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Checking for Corrosion

Last updated: December 12, 2017

What Does Checking for Corrosion Mean?

Checking, in the context of corrosion engineering, is the comprehensive monitoring of all vital elements in an industrial setting. Components that can be under checking include equipment, assets and facilities that may have signs of damage or corrosion.

For more dependable checking, it is essential to define the rate, location and the principal causes of corrosion.

Corrosion checking may also be known as corrosion inspection.


Corrosionpedia Explains Checking for Corrosion

In checking for corrosion, all components that are non-conforming are detected, as these are prone to higher rates of corrosion, which may lead to failure. By monitoring, industries can have a major advantage in terms of preventive maintenance and promoting safety. Depending on the results of the checking program, sound decisions can be created.

Furthermore, checking extends the remaining life of equipment, systems or other items that are targeted by corrosion. This process also aids in choosing the right material and achieving cost effectiveness in dealing with corrosion problems.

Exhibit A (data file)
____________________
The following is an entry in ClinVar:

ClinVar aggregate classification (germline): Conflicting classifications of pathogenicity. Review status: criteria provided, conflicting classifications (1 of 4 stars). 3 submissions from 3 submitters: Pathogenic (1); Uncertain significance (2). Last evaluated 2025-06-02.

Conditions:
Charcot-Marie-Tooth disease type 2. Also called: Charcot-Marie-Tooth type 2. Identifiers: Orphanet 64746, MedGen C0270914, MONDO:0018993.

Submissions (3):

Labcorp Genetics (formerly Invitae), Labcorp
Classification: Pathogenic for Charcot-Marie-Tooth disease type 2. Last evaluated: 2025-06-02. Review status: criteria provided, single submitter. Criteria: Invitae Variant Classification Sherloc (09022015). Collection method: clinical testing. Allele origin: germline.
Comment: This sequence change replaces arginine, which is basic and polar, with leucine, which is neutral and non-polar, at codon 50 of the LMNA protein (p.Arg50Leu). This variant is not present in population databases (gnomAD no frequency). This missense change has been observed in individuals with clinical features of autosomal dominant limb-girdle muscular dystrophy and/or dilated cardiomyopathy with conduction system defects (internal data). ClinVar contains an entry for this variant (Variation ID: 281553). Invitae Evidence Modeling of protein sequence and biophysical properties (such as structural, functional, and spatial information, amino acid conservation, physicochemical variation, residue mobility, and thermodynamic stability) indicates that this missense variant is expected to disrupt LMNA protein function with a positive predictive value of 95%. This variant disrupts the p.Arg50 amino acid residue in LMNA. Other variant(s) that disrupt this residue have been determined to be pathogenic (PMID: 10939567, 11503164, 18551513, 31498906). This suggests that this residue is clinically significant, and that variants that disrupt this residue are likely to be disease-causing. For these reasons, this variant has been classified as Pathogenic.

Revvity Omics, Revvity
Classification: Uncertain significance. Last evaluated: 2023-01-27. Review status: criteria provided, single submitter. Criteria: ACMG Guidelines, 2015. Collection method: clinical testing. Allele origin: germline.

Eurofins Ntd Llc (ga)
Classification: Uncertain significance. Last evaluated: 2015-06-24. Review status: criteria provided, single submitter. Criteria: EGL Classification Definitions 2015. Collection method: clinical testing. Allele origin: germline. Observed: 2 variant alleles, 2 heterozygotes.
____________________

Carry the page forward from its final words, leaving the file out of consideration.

In checking, these activities are usually involved:

  • Defining critical elements
  • Identification of the composition of components
  • Gauging the location and degree of corrosion
  • Pointing out mechanical failure
  • Identifying the fitness for a reliable service situation
  • Scheduling inspection
  • Creation of recommendations to correct issues
  • Development of strategies that mitigate corrosion

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